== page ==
Course:PHYS100/Using Geothermal Energy in Building Design
by Erin S., Azin J., Yasmin A., Jeff M., Presty W.
What is Geothermal Energy?
Geothermal energy is the heat from the earth which increases as we go deeper down into the earth. The resources of this energy range from the ground just beneath the earth to the higher temperature molten rocks called magma which is 4000 miles from the surface. The shallow ground normally has the temperature between 10-16°C. Ancient people use this energy to provide hot water for living and bathing .Later in 20th century it was found that geothermal energy is a efficient way to provide heat and electricity for houses for so many reasons. First, geothermal energy is renewable which means that the heat is continuously produced deep down in the earth so it’s a source of energy that never ends. Second, this energy does not damage the environment because there is no need to burn the fuel.
Geothermal energy can be divided into high temperature over (150C), which is normally used to provide electricity, and low temperature under (150C) which is used as source of heat for houses and commercial buildings. The energy exchange between the ground and the building is provided by pumping water or heat transfer fluid to absorb the heat from the earth then circulating in the building.
Relevant Physics and Assumptions
Heat transfer through walls (concrete). Q = (k * A * (Th-Tc))/L Thermal dynamics energy is not destroyed it is only converted from one form to another
A 30 000 square foot commercial building, with an open layout, so heat transfer through interior walls is negligible. A 5 degree Celsius temperature throughout the building, consistent with the outdoor temperature, with a target temperature of 20 degree Celsius. Recirculating air throughout the building, without air intake from outdoors. The comparison of geothermal, electric and gas energy will be for identical buildings, with no windows, and walls made of concrete, which has a k value of 0.80. Assume equal energy transfer with gas, electric and geothermal energy, as well as no additional heat sources in building, ie. people. Thickness of the concrete walls is 0.3 metres. No heat is lost through the ceiling or floor of building. Assume equal heat loss from all 3 buildings (gas, electric and geothermal).
Geothermal heating systems typically can be installed in an open or closed loop system. Since this is a commercial building I have chosen a closed loop system with vertically installed pipes, circulating a water/antifreeze combination liquid down into the earth and the heated liquid back to the surface where heat Is extracted by electrical heat pumps. For a 30 000 square foot commercial building the standard requirements say we would need 50 vertical bore holes at 300ft in depth. The requirement for out 30000 square foot building is a 27 ton system, and the average cost for geothermal systems is 2,500$ per ton of capacity resulting in an instillation cost of 67,500$ instillation costs. The Heat pumps which operate the system typically work on a coefficient of 1kw energy required produces about 6kw of energy is pulled from the earth. So for our energy requirements of the system:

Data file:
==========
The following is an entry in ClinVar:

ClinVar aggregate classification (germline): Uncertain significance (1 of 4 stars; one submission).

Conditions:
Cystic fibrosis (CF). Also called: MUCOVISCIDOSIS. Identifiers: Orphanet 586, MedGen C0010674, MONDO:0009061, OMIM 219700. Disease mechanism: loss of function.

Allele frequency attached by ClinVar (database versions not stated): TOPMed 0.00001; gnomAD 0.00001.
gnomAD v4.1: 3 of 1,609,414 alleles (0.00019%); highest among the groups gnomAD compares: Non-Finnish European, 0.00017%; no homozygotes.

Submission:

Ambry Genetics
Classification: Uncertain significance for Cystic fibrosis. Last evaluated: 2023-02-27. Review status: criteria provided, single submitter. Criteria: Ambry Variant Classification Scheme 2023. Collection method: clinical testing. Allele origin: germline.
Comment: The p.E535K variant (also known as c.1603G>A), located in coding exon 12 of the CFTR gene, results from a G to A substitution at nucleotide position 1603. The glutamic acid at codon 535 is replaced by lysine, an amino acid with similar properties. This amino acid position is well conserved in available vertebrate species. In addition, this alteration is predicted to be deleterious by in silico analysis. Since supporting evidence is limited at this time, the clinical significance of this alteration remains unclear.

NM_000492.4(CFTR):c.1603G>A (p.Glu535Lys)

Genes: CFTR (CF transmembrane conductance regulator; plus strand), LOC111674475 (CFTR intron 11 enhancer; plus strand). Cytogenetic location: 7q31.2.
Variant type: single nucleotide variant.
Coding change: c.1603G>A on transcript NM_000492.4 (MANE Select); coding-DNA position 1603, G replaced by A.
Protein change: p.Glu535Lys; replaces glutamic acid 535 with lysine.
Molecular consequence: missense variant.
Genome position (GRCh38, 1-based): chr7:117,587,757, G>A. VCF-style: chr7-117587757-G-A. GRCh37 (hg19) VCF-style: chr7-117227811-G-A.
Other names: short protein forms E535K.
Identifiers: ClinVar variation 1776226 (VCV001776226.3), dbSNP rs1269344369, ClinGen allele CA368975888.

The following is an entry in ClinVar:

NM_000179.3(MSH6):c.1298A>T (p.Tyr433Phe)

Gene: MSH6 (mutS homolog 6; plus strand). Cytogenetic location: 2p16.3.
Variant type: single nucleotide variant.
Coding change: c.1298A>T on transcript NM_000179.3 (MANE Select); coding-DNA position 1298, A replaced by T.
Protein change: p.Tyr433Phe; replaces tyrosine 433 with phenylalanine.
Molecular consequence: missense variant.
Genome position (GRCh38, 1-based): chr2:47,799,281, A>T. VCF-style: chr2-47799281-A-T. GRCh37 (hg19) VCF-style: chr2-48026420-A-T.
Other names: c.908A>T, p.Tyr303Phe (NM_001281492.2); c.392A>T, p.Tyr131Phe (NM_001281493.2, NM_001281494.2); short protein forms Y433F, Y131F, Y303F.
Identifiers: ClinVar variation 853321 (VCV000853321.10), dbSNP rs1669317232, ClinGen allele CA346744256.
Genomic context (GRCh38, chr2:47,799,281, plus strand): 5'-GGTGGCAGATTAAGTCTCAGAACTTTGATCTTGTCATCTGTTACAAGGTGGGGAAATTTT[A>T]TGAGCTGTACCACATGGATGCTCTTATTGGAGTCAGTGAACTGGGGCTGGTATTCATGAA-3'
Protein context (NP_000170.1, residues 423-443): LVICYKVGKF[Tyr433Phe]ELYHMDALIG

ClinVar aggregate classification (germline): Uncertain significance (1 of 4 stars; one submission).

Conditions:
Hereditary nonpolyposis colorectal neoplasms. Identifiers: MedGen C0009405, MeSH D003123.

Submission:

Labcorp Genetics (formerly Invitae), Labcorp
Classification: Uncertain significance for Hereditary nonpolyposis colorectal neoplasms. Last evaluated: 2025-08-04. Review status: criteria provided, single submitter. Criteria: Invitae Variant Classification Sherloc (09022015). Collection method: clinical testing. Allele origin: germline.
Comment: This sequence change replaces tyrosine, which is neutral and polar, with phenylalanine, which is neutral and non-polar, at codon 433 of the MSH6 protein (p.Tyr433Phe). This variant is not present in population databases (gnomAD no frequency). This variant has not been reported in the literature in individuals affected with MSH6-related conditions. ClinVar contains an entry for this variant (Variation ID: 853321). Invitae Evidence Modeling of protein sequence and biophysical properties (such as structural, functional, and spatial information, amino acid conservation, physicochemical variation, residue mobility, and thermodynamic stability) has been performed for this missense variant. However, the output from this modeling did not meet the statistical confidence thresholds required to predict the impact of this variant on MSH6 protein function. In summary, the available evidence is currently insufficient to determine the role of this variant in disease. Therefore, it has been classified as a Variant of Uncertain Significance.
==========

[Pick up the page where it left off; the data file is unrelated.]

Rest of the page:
2787m2 * 0.8 W/m*k = 2229.6 W*m/k
2229.6 W*m/k / 0.30m = 7314.96063W/k
7314.96063W/k * 15 degrees C = 109724.4094 Watts or 109.7299921 Kw
So for the 110Kw of energy required to heat the building we can find the energy requirement is 1/6 for Geothermal heating
110 Kw * 1Kwi/6Kwa = 18Kw actual electrical requirement
30 day month assuming 24h heating
18 Kw * 720h = 12960Kw/h
As per our other models we have used an value of 6 cents per Kw/h
12960Kw/h *6 cents = 77760 cents or 777.60$
Compared to 4,416.96$ required for conventional electrical heating, geothermal is 82.4 % more efficient.
Saving roughly 4,000$ a month the geothermal heating system will start showing profit in 17 months.
- First, an overview of what electrical energy is. Electric energy is energy that results from the interaction of subatomic particles that have electromagnetic force. The charge created from this interaction can be transferred though a medium by direct contact, for instance, through a metallic wire. Throughout British Columbia home heating( which is a secondary energy source) is obtained by means of hydroelectricity. Hydroelectricity creates electricity from the mechanical falling action of water spinning turbines which are connected to electric generators. In other words, mechanical energy is being converted into electrical energy that we can use to power our homes.
- Costs of installing a forced air electric furnace is an estimated 40,000 $. Typically these costs are higher than those of gas furnace installation costs.
- In order to calculate the monthly costs for heating a 30,000ft2 commercial building we need to consider how many kilowatt hours are needed to heat this space from 5 degrees Celsius to a desired 20 degrees Celsius.
We will assume that we are considering a 30 day month and that the exterior walls of this building are made of concrete. Heat loss through the windows is negligible. Assume the rate is 6 cents/kwh. Also, the thickness (L) of the walls is 0.30 m.